World Economic Forum Meeting in Nigeria Can Help Secure Release of School Girls Abducted by Boko Haram

Chanting "Bring Back Our Girls, Not For sale, African Lives Matter," protesters outside the Nigeria High Commission in London demanding action to rescue more than 200 school girls abducted by Boko Haram. Image: @RonanLTynan

Chanting “Bring Back Our Girls, Not For sale, African Lives Matter,” protesters outside the Nigerian High Commission in London (Sunday 4 May, 2014) demanding action to rescue more than 200 school girls abducted by Boko Haram. Image: @EsperanzaDocs


RONAN L TYNAN

@RonanLTynan

#BringBackOurGirls

The World Economic Forum (WEF) may seem an unlikely candidate to become even unwittingly embroiled in frustrating efforts to rescue the more than 200 school girls kidnapped by the extremist and very brutal Boko Haram, but President Goodluck Jonathan made the WEF complicit in his failure to even attempt to rescue them because he did not want this shocking crime to dominate the headlines with a major Forum meeting starting in Nigeria’s capital Abuja on Wednesday. That event will be chaired by former UK Prime Minister Gordon Brown and will be attended by many world and business leaders including Chinese Prime Minister Li Keqiang. Founded by Professor Klaus Schwab the WEF describes itself “a driver for reconciliation efforts in different parts of the world” and its event in the Nigerian capital this week will give the organization a unique opportunity to make a difference and help ensure something is done to rescue the school girls whose plight Nigeria’s President tried to brush under the carpet, with his government even suggesting they had been rescued!

President Jonathan has already been embarrassed into going public about his government’s failure to act, with many protests in Nigeria, and many parts of the world, in response to accusations by the girls’ parents his government has made no effort to find or rescue them. All reports on the ground appear to confirm that with no evidence Nigeria’s police or army even tried to pursue those responsible. Even worse, to cover that inaction in his address to the nation the President accused the parents of not co-operating with the police.

Indeed, the President’s failure to act even extended to efforts to downplay the numbers with the authorities only last Friday, after the school girls were kidnapped on April 14, confirming that 276 were abducted, 53 managed to escape and 223 are still held by Boko Haram.

More worryingly reports are emerging that some of the girls may have been trafficked and enslaved – “sold as brides for as little as $12”. However, these shocking claims only confirm the need for urgent action on the part of the Nigerian government and the WEF meeting in Nigeria starting Wednesday in Abuja could be an important platform to maximize pressure for action to secure their freedom.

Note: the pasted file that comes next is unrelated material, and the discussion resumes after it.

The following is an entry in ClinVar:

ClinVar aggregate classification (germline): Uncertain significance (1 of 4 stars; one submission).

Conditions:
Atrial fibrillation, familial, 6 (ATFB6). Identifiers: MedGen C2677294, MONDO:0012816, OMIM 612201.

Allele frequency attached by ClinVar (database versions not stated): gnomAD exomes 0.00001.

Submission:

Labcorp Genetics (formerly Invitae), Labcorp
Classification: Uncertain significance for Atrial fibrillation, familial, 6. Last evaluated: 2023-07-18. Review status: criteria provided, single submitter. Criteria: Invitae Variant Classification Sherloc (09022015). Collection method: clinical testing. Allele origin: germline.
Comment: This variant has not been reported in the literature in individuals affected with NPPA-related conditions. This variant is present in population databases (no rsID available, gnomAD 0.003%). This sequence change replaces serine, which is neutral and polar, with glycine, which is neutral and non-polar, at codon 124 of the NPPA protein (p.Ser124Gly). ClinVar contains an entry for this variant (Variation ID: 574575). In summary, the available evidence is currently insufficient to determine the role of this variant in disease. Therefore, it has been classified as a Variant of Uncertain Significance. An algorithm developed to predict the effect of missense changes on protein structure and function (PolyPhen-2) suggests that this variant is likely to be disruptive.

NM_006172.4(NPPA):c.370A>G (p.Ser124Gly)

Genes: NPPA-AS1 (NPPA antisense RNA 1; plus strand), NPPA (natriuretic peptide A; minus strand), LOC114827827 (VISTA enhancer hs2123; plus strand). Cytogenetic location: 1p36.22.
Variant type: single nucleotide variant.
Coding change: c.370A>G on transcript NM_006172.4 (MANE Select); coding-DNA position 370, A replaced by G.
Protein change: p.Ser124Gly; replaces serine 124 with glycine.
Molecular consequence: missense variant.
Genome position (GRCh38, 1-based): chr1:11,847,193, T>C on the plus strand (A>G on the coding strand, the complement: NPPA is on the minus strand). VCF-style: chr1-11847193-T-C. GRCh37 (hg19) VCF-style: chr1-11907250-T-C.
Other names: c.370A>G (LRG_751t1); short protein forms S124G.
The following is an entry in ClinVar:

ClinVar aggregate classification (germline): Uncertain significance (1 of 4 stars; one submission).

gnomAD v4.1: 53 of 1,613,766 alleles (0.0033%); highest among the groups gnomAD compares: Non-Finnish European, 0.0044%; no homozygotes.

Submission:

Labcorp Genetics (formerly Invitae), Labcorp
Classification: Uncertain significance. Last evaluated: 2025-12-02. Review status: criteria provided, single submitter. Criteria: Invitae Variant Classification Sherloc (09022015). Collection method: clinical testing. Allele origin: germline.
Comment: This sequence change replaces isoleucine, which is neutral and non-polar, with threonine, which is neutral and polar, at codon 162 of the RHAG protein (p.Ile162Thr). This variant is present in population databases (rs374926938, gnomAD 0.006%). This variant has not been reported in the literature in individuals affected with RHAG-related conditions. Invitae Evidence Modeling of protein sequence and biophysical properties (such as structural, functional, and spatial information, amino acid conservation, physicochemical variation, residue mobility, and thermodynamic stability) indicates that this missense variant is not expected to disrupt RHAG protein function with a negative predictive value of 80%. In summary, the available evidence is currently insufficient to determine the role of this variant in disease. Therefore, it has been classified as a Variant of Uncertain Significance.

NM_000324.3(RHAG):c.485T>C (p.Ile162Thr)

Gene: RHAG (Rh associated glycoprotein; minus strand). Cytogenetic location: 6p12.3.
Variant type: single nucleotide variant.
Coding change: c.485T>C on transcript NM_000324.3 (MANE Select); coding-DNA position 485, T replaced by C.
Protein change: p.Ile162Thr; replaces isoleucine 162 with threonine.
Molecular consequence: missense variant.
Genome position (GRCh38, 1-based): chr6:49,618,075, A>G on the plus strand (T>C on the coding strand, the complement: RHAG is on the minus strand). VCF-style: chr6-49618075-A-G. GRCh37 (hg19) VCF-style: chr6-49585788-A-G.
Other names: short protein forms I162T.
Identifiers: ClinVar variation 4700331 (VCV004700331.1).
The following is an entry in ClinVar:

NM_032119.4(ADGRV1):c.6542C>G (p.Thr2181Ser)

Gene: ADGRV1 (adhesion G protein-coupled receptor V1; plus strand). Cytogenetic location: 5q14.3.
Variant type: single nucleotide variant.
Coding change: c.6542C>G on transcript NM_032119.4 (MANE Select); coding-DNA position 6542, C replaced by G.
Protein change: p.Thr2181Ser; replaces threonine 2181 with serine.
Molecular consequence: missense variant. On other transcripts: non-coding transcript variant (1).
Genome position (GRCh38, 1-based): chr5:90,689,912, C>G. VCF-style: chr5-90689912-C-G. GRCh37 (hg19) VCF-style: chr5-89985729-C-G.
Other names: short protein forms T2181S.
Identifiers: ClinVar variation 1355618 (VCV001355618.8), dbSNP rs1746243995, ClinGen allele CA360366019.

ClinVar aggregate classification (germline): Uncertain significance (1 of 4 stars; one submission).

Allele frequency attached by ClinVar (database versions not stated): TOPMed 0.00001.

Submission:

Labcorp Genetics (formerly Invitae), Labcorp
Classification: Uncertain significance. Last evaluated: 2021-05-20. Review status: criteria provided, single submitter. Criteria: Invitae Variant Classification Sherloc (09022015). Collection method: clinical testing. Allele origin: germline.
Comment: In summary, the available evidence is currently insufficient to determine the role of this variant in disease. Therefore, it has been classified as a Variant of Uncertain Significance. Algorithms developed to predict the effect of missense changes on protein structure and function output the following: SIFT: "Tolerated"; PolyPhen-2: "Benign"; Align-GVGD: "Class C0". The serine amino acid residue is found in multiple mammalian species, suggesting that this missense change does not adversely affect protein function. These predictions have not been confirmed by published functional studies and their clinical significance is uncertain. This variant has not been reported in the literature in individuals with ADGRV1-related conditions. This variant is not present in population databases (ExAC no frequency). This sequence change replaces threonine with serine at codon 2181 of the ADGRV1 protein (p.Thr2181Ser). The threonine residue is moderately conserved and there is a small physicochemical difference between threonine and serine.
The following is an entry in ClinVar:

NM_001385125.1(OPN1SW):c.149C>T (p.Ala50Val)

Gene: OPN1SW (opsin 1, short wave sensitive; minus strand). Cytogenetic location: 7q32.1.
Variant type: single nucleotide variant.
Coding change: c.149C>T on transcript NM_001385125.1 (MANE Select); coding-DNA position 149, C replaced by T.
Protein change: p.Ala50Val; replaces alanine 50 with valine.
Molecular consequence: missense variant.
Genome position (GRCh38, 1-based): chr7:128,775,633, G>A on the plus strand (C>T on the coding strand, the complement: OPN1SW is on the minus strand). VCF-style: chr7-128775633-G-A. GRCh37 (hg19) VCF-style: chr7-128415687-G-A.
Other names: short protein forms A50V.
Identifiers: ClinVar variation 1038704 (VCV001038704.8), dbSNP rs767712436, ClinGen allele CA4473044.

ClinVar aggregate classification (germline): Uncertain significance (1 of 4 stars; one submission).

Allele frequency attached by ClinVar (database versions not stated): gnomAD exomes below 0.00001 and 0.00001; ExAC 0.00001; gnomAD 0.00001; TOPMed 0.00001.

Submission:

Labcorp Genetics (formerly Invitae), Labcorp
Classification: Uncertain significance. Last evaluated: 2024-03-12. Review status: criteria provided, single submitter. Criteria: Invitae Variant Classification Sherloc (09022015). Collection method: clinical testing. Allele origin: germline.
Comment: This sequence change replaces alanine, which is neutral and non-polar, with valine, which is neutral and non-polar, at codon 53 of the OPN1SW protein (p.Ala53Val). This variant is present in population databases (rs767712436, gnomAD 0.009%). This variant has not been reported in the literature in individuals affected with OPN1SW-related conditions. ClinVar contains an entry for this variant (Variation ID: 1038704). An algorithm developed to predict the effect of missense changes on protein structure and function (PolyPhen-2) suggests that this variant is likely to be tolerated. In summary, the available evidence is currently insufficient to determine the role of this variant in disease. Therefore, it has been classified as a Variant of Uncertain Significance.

I am sure that Professor Klaus Schwab does not want the continuing disappearance of these school girls to be even remotely connected with the holding of a World Economic Forum meeting in Nigeria. However, he will have a unique opportunity on Wednesday to make clear that although the international media initially ignored this appalling crime that a school girl in Chibok Nigeria has the same right to an education as a girl in Zurich, New York, London or Dublin by publicly committing that World Economic Forum meeting in Abuja to helping to secure their release by all available means.

‘Boko Haram’ translates as ‘western education is forbidden’ or ‘western education is sinful’ -but either way, this very dangerous and reactionary group cannot be allowed to devalue the lives or infringe the basic right of Nigeria’s girls to an education. There can be no equivocation that this very dangerous and reactionary group is wholly responsible for this shocking crime in taking 276 school girls from their dormitories in the middle of the night. But if we fail to keep the pressure on President Goodluck Jonathan and his government we all become complicit, and Professor Klaus Schwab and the World Economic Forum on Wednesday hopefully will not forget that, and use the occasion to act as a platform to mobilize support to secure their release and underline that the right of Nigerian girls to an education matters.

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1 Response to World Economic Forum Meeting in Nigeria Can Help Secure Release of School Girls Abducted by Boko Haram

  1. Paul O'Mahony says:

    Well said

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